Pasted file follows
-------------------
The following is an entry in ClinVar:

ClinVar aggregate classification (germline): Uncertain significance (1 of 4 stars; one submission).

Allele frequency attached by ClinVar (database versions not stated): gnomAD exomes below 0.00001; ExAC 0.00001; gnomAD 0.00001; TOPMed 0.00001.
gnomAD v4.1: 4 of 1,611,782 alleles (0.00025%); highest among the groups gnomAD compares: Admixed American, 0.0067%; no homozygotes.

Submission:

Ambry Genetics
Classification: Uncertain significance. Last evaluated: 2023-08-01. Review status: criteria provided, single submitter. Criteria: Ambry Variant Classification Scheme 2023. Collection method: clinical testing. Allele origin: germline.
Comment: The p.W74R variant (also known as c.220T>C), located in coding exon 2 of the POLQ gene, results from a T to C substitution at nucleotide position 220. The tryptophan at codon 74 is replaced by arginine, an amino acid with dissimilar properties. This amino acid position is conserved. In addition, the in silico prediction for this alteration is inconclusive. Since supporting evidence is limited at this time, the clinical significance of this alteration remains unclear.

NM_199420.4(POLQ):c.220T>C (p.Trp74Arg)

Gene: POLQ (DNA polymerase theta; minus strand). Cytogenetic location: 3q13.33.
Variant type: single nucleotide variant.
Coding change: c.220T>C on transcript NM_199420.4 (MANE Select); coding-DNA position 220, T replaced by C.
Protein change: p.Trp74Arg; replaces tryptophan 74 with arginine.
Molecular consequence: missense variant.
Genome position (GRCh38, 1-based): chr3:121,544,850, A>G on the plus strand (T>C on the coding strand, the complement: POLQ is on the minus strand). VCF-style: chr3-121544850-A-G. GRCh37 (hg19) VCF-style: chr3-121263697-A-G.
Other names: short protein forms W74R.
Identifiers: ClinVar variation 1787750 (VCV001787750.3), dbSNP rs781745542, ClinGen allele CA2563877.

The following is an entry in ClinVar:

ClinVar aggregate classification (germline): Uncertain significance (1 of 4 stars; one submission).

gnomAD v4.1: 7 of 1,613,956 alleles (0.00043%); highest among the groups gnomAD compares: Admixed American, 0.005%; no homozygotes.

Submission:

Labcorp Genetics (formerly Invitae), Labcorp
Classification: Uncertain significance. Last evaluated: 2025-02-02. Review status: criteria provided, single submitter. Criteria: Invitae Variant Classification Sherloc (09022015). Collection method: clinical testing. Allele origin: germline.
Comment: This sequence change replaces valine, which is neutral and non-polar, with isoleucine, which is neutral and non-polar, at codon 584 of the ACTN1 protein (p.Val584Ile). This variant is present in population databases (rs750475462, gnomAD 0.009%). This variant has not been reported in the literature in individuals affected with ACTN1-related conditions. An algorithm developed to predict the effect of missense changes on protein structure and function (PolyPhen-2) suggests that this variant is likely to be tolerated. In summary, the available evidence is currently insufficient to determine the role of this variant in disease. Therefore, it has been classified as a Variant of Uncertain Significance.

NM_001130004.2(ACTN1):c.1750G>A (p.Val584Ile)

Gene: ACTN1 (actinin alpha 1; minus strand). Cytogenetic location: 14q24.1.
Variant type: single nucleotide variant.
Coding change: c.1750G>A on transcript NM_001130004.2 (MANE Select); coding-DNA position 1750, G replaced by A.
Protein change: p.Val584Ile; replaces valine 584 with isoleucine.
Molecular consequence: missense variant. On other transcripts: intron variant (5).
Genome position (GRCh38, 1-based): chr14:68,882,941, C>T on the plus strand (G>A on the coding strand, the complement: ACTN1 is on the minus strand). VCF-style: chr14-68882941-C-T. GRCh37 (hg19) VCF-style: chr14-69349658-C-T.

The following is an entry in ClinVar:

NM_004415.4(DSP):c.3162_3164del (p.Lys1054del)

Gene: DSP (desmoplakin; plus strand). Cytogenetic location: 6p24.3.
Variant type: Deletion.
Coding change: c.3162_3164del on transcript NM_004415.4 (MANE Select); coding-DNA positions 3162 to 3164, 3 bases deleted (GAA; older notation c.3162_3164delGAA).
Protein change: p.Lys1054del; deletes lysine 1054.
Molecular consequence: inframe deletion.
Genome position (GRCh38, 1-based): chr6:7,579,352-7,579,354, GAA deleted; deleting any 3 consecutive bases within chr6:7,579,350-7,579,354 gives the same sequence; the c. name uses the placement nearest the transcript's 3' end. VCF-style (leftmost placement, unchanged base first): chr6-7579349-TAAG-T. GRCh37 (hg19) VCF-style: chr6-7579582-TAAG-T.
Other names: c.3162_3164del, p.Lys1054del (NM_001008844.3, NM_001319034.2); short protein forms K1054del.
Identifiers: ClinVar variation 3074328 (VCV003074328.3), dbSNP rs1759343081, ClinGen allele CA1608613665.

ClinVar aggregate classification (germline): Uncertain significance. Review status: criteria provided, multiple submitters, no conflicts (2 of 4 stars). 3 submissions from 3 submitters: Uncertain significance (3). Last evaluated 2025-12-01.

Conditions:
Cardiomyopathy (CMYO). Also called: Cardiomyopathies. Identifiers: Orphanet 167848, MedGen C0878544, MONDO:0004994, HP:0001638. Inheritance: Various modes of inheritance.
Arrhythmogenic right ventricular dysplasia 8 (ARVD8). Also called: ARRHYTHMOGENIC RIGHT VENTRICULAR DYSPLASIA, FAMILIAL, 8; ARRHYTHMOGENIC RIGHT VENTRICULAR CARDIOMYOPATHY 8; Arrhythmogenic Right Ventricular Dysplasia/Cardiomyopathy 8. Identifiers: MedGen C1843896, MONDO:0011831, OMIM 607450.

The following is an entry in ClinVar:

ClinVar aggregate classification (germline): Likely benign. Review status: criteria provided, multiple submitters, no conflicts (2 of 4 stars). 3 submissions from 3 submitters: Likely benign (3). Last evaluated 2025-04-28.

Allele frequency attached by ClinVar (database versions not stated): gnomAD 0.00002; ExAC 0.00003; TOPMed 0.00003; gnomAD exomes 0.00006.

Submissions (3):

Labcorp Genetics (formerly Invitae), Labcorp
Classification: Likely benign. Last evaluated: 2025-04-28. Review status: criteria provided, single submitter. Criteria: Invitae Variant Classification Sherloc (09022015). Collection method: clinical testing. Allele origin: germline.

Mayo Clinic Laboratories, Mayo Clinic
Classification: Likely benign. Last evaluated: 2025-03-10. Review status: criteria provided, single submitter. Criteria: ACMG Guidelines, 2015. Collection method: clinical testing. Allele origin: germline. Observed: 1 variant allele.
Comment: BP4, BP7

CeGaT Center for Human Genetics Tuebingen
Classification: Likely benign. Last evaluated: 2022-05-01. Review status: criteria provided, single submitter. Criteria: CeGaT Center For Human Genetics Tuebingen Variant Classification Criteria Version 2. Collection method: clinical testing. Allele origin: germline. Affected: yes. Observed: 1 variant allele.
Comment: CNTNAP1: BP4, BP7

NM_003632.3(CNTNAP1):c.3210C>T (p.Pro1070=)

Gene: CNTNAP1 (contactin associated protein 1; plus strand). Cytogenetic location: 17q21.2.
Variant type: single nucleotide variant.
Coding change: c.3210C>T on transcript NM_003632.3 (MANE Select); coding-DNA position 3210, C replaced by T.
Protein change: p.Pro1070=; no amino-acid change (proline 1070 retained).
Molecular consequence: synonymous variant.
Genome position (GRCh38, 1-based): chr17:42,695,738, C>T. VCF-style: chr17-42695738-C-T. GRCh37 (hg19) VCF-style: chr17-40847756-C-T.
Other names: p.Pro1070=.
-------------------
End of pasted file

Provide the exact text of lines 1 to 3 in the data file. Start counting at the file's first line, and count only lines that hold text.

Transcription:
The following is an entry in ClinVar:

ClinVar aggregate classification (germline): Uncertain significance (1 of 4 stars; one submission).

Allele frequency attached by ClinVar (database versions not stated): gnomAD exomes below 0.00001; ExAC 0.00001; gnomAD 0.00001; TOPMed 0.00001.